9. Share to BizSugar
BizSugar is a great place to find and share content that small business owners, managers and entrepreneurs care about, without all the noise. It has a typical voting system to curate content through the wisdom of the crowd.
10. Add to email calender
I have a monthly newsletter [the sign up box is just there on the right! –>] and I like to include content that my readers deemed were the best resources I created that month. If my blog post has been widely received and engaged with, I will likely feature it in the newsletter to maintain its momentum.
11. Spin and schedule using Hootsuite
I promote new blog posts more than once to Twitter using Hootsuite. This is because it is easy for followers in different time zones, with different levels of Twitter “noise” and on different schedules, to miss my tweet. It could only appear on there streams for a matter of minutes or hours, so I like to rewrite the tweet headings and call to actions and then schedule the new message to be posted once every few days throughout the next few weeks or so.
12. Submit to EzineArticles
EzineArticles is notoriously strict on quality guidelines and link-spamming. This does mean, however, that articles that are accepted are of a certain quality and reach a wide audience of influencers. It might take some time to edit your blog post to meet their requirements, but it can be well worth the traffic and exposure. Don’t forget to make sure you publish the original post on your blog or website first!
13. “Listen” to the social landscape and share directly to people who are looking for it
Listening can be one of the biggest traffic generators out of my list for promoting new blog posts. Software like BuzzBundle enables you to listen to the social world by entering keywords around the topic of your blog post. BuzBundle then fetches all the content throughout forums, blogs and social media networks that matches these keywords for you.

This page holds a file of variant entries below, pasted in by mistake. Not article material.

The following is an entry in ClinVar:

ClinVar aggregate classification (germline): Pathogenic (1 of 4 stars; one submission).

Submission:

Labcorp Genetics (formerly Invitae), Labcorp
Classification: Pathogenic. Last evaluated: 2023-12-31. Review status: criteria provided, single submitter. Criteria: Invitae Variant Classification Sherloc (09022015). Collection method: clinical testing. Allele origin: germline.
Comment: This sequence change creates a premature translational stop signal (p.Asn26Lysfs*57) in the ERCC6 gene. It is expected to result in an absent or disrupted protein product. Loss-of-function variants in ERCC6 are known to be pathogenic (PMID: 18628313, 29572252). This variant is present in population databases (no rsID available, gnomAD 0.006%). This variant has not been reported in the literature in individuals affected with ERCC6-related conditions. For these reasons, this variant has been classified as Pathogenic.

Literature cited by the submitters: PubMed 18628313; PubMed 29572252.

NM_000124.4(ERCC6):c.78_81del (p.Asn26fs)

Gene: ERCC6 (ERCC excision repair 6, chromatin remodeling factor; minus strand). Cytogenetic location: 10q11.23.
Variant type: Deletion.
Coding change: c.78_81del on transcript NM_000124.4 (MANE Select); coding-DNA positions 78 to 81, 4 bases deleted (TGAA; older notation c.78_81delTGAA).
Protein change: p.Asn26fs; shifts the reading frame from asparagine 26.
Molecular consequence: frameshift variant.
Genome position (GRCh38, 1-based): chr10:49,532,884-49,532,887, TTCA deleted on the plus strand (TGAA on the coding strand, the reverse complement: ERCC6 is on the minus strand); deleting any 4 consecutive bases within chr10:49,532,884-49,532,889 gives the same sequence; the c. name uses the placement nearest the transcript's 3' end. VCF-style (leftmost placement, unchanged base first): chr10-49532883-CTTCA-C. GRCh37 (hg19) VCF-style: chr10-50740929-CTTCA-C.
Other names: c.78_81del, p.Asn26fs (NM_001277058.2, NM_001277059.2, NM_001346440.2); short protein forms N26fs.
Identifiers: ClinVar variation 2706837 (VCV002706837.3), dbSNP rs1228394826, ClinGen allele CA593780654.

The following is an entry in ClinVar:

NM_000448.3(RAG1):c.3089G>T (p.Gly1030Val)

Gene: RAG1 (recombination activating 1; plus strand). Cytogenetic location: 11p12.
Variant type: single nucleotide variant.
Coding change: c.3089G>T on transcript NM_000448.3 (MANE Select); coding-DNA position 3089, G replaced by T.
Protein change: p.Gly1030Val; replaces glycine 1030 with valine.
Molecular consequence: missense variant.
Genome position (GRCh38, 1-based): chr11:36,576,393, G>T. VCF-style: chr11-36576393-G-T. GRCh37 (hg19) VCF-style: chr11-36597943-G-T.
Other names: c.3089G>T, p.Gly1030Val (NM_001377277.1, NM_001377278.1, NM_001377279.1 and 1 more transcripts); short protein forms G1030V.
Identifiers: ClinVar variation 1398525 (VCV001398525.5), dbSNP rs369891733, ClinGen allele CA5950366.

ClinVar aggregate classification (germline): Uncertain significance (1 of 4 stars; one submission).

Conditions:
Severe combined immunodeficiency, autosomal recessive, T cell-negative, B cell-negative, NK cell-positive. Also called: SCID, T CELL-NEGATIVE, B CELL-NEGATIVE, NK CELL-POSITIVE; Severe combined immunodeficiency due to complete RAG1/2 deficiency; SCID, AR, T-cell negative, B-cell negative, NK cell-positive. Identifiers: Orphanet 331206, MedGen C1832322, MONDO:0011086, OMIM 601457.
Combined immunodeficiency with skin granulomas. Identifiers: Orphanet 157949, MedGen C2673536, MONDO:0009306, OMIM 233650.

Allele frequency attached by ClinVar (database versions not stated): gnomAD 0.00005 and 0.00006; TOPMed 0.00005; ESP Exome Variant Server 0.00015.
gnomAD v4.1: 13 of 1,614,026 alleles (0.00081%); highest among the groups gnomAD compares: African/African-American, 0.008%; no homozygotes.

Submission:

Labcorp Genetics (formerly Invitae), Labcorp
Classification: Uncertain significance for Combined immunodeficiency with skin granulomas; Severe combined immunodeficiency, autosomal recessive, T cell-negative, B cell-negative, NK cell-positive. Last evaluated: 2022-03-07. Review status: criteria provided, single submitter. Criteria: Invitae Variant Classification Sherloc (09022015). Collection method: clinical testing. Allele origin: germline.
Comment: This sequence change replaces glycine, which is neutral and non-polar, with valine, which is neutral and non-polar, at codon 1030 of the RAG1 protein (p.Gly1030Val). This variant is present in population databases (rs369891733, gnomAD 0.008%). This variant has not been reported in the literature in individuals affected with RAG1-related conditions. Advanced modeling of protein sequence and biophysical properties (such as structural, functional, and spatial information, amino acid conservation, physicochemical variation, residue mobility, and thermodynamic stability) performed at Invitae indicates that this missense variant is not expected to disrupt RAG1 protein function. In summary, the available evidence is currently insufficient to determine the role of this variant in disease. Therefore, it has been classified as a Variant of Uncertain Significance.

Within these results, there are usually loads of people asking questions or looking for information around the content that I just created (my keyword and content strategies tell me beforehand that there is demand for what I’m writing!). Reaching out and engaging directly with these people across the range of social spectrum’s not only widens my scope, but places my content in places where people are already looking for it.
This might sound like a lot of steps. Well, it is! I tend to initially spend at least twice the amount of time promoting new blog posts than it took to write them. But that’s just the start. I like to revisit old posts and keep promoting them every so often, so that good quality information is not being missed when it could be useful.
Once you have all of these accounts and processes set up and in place, running through my entire process won’t seem that daunting. And it’s not like you have to to learn to use every social network at once. Take your time to find your way around which syndication paths are most relevant to you and your blog.
Promote New Blog Posts: Questions?
If you have any questions about these tools or how you can enhance your blog post promotion, please share it in the comments below. Is there a tool or service that I missed and could be useful to me?